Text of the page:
JavaScript Optimal verification if a number is Palindrom in JS

I have a problem I am sitting on for the past few days.

I want to write an optimal (in JS) program for verifying if a number is a Palindrome.

My current approach:

function isPalidrom2(pali){
//MOST time consuming call - I am splitting the digit into char array. 
  var digits = (""+pali).split("");
//To get the length of it. 
  var size = digits.length;
  var isPali = true;
  for(var i = 0; i<Math.floor(size/2); i++){
    //I am comparing digits (first vs last, second vs last-1, etc.) one by one, if ANY of the pars is not correct I am breaking the loop. 
    if(parseInt(digits[i]) != parseInt(digits[size-i-1])){
      isPali = false;
      break;
    }
  }
  return isPali;
}
Answer:1

To keep the spirit of you code, you could exit the loop with return instead of break and use the string directly without converting to an array. Strings have, as arrays, the possibility of an access single character with an index.

function isPalidrom2(value) {
    var digits = value.toString(),
        length = digits.length,
        i, l;

    for (i = 0, l = length >> 1; i < l; i++) {
        if (digits[i] !== digits[length - i - 1]) {
            return false;
       }
    }
    return true;
}

console.log(isPalidrom2(1));
console.log(isPalidrom2(12));
console.log(isPalidrom2(1221));
console.log(isPalidrom2(123));
Answer:2

If you're trying to speed things up, you could shave a few more seconds off by optimising your isPrime(n) function.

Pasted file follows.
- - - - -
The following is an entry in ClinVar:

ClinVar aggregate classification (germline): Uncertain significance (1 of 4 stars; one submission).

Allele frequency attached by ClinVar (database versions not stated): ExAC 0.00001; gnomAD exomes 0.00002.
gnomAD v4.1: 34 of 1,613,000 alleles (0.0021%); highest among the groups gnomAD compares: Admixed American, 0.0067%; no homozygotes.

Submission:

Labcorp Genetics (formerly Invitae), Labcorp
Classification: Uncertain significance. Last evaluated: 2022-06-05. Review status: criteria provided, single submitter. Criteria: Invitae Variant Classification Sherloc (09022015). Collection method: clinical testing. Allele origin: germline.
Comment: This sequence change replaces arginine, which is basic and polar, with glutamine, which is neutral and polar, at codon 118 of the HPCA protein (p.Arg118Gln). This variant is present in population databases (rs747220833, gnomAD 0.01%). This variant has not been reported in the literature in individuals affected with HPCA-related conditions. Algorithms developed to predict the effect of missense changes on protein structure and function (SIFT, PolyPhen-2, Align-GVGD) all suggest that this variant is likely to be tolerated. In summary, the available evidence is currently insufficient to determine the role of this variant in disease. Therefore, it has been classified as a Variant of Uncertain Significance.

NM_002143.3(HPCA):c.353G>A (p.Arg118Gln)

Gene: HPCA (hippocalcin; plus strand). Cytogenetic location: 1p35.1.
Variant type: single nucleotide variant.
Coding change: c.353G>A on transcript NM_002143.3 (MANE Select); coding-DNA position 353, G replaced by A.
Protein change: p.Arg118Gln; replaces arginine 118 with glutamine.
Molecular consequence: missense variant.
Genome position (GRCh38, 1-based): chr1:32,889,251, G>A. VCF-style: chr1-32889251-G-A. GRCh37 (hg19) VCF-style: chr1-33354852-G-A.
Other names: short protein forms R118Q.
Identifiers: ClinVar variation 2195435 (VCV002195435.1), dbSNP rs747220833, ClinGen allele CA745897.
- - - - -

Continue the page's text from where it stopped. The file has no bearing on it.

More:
• You don't need to check every factor, only the prime factors less than sqrt(n)
  • If you check every number from 2 to 99999 in ascending order, you can store the results as you go, so you don't need to keep re-calculating the list of previous primes

Something like this:

var savedPrimes = [2]

function isPrime(n){
    // call this method with increasing values of n (starting at 2), saving primes as we go,
    // so we can safely assume that savedPrimes contains all primes less than n
    for(var i=0; i<savedPrimes.length; i++)
    {
        var f = savedPrimes[i];
        if ((n % f) == 0)
            return false; // found a factor
        if (f*f>=n)
            break; // stop checking after f >= sqrt(n)
    }
    // no prime factors - we found a new prime
    savedPrimes.push(n);
    return true;
}


function get5DigitPrimeNr(){
    var a5DigitsPrime = [];
    var i;

    // first find all the primes less than 10000
    for(i = 3; i<10000; i++){
        isPrime(i);
    }

    // now find (and keep) the rest of the primes up to 99999
    for(i = 10000; i<100000; i++){
        if(isPrime(i)){
            a5DigitsPrime.push(i)
        }
    }
    return a5DigitsPrime;
}

EDIT - when I run your code with this method, I get a time of 10 sec

Answer:3

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